The generation and transport of water in both the liquid and gas phases during device operation is an important area of study to understand both steady-state and transient performance of proton exchange membrane fuel cells. Specifically, localized high concentrations of liquid water within the cell can cause flooding, which leads to decreases in cell performance, localized fuel starvation and degradation, or in extreme cases, collapse of the cell output. A variety of experimental and simulation techniques have been used to elucidate flooding events, yet, a comprehensive understanding of what leads to flooding and the specific details of how flooding affects fuel cell performance, especially during transient operational modes, have not been completely developed. The work reported here couples both direct observation of liquid water flooding, primarily in the gas flow channel, with measurements of cell performance, outlet temperature, and outlet dew point during a step change in current density. The evolution of the water buildup and water slug dynamics was monitored as well as the transient temperature and electrical performance of the cell in real time. This investigation is useful in that both the size and location of the water slugs and the cell performance can be connected to describe how the liquid water influences cell operation.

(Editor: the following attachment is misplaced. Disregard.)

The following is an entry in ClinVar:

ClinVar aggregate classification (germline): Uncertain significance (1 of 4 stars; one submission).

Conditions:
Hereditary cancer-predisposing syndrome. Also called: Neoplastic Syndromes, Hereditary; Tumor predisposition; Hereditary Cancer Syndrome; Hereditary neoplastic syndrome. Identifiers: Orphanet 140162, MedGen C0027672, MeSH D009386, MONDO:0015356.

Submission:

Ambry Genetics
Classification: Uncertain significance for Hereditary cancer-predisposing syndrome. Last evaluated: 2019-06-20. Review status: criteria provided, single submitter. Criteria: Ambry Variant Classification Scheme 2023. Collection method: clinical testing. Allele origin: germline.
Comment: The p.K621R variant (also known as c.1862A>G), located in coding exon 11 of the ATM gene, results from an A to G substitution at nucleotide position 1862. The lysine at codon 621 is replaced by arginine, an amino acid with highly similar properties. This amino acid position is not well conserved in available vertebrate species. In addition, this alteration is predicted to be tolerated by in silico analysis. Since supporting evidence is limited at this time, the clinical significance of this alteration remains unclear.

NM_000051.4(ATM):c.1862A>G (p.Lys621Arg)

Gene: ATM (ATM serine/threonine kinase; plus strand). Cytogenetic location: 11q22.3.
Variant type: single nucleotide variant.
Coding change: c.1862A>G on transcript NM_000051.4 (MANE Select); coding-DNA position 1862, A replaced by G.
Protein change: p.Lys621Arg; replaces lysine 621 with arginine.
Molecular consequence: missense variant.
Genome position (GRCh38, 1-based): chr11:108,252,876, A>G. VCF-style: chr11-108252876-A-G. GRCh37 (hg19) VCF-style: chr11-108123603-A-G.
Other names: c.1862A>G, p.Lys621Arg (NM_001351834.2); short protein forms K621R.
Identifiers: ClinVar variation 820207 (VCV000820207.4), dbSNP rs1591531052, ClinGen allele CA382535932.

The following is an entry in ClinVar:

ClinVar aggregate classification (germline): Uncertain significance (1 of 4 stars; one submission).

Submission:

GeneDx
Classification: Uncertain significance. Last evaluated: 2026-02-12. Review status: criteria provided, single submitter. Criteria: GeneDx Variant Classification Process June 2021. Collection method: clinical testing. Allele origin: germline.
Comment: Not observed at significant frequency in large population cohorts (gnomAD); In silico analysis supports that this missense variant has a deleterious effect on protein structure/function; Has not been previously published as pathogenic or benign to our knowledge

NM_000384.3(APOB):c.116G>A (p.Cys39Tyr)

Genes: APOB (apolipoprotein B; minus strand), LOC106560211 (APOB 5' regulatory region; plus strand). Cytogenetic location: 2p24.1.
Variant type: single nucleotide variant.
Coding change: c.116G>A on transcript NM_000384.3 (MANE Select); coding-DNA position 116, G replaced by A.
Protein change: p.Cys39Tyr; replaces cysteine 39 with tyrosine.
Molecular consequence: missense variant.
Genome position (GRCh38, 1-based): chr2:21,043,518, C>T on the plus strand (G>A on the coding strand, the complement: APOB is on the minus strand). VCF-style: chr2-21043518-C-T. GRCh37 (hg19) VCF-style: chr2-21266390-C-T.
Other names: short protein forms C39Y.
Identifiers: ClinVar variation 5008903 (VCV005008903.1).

Citation: Journal of the Electrochemical Society
Pub Type: Journals
flooding, neutron radiography, proton exchange membrane fuel cell, transient operation, water management